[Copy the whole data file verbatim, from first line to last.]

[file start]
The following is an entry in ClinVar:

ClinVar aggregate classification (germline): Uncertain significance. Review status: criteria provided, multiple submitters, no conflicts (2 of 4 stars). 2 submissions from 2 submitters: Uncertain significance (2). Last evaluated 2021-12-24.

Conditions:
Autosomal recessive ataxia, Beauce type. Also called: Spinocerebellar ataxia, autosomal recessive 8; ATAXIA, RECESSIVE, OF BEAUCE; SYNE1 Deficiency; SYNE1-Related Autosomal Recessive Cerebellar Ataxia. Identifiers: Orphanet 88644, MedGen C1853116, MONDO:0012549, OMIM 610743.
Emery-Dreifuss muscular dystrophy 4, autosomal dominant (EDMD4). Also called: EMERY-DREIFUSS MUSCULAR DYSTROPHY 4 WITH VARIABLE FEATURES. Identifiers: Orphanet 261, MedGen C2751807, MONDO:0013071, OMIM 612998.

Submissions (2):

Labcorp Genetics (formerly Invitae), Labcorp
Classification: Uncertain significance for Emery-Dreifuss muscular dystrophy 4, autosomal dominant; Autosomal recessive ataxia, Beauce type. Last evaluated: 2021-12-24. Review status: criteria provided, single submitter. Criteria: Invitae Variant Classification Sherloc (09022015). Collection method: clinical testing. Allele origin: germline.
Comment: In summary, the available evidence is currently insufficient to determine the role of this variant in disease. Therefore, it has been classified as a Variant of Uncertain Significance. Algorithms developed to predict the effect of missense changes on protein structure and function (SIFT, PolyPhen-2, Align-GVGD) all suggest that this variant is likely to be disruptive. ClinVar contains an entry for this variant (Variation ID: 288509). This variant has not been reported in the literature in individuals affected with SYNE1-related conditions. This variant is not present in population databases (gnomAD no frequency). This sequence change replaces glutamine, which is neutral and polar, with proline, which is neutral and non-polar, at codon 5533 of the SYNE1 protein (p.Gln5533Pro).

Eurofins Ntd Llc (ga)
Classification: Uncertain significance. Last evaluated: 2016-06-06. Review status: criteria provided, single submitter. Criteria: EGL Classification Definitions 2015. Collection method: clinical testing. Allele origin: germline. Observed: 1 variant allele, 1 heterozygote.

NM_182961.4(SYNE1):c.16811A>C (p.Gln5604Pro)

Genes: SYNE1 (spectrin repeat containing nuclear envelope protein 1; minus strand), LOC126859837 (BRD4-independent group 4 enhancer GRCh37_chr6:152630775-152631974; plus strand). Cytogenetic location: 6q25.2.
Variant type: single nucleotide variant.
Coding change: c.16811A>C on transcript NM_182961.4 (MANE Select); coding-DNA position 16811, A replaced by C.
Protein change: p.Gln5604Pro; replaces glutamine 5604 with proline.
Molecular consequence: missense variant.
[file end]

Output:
The following is an entry in ClinVar:

ClinVar aggregate classification (germline): Uncertain significance. Review status: criteria provided, multiple submitters, no conflicts (2 of 4 stars). 2 submissions from 2 submitters: Uncertain significance (2). Last evaluated 2021-12-24.

Conditions:
Autosomal recessive ataxia, Beauce type. Also called: Spinocerebellar ataxia, autosomal recessive 8; ATAXIA, RECESSIVE, OF BEAUCE; SYNE1 Deficiency; SYNE1-Related Autosomal Recessive Cerebellar Ataxia. Identifiers: Orphanet 88644, MedGen C1853116, MONDO:0012549, OMIM 610743.
Emery-Dreifuss muscular dystrophy 4, autosomal dominant (EDMD4). Also called: EMERY-DREIFUSS MUSCULAR DYSTROPHY 4 WITH VARIABLE FEATURES. Identifiers: Orphanet 261, MedGen C2751807, MONDO:0013071, OMIM 612998.

Submissions (2):

Labcorp Genetics (formerly Invitae), Labcorp
Classification: Uncertain significance for Emery-Dreifuss muscular dystrophy 4, autosomal dominant; Autosomal recessive ataxia, Beauce type. Last evaluated: 2021-12-24. Review status: criteria provided, single submitter. Criteria: Invitae Variant Classification Sherloc (09022015). Collection method: clinical testing. Allele origin: germline.
Comment: In summary, the available evidence is currently insufficient to determine the role of this variant in disease. Therefore, it has been classified as a Variant of Uncertain Significance. Algorithms developed to predict the effect of missense changes on protein structure and function (SIFT, PolyPhen-2, Align-GVGD) all suggest that this variant is likely to be disruptive. ClinVar contains an entry for this variant (Variation ID: 288509). This variant has not been reported in the literature in individuals affected with SYNE1-related conditions. This variant is not present in population databases (gnomAD no frequency). This sequence change replaces glutamine, which is neutral and polar, with proline, which is neutral and non-polar, at codon 5533 of the SYNE1 protein (p.Gln5533Pro).

Eurofins Ntd Llc (ga)
Classification: Uncertain significance. Last evaluated: 2016-06-06. Review status: criteria provided, single submitter. Criteria: EGL Classification Definitions 2015. Collection method: clinical testing. Allele origin: germline. Observed: 1 variant allele, 1 heterozygote.

NM_182961.4(SYNE1):c.16811A>C (p.Gln5604Pro)

Genes: SYNE1 (spectrin repeat containing nuclear envelope protein 1; minus strand), LOC126859837 (BRD4-independent group 4 enhancer GRCh37_chr6:152630775-152631974; plus strand). Cytogenetic location: 6q25.2.
Variant type: single nucleotide variant.
Coding change: c.16811A>C on transcript NM_182961.4 (MANE Select); coding-DNA position 16811, A replaced by C.
Protein change: p.Gln5604Pro; replaces glutamine 5604 with proline.
Molecular consequence: missense variant.